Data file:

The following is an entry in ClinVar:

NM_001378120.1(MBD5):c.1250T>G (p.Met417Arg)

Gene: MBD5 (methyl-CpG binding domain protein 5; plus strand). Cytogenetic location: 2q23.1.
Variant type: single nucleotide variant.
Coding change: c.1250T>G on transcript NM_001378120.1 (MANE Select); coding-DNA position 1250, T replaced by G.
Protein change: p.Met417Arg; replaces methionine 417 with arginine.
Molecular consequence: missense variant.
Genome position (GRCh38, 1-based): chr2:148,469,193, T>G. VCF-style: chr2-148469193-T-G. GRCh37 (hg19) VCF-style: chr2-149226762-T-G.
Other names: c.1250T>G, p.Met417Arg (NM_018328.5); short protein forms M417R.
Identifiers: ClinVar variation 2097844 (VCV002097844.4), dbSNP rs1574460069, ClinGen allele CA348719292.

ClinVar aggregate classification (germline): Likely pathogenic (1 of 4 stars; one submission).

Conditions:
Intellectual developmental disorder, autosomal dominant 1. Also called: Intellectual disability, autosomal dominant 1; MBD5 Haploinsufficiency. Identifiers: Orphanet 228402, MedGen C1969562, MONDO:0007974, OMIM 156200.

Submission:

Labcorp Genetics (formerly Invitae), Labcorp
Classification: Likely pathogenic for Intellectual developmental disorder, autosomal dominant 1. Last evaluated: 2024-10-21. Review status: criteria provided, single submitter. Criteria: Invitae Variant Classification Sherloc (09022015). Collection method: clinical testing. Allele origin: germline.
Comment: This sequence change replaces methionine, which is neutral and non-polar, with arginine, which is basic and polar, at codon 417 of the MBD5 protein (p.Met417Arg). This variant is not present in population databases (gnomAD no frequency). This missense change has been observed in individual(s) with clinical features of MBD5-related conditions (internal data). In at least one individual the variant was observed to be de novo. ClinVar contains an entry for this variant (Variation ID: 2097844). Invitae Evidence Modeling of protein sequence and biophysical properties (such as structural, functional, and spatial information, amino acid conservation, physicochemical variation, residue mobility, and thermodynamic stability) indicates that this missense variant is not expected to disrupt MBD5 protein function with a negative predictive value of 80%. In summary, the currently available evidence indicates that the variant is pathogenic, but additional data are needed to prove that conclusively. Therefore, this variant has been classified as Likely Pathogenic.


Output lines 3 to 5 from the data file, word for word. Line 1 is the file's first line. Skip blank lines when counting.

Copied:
Gene: MBD5 (methyl-CpG binding domain protein 5; plus strand). Cytogenetic location: 2q23.1.
Variant type: single nucleotide variant.
Coding change: c.1250T>G on transcript NM_001378120.1 (MANE Select); coding-DNA position 1250, T replaced by G.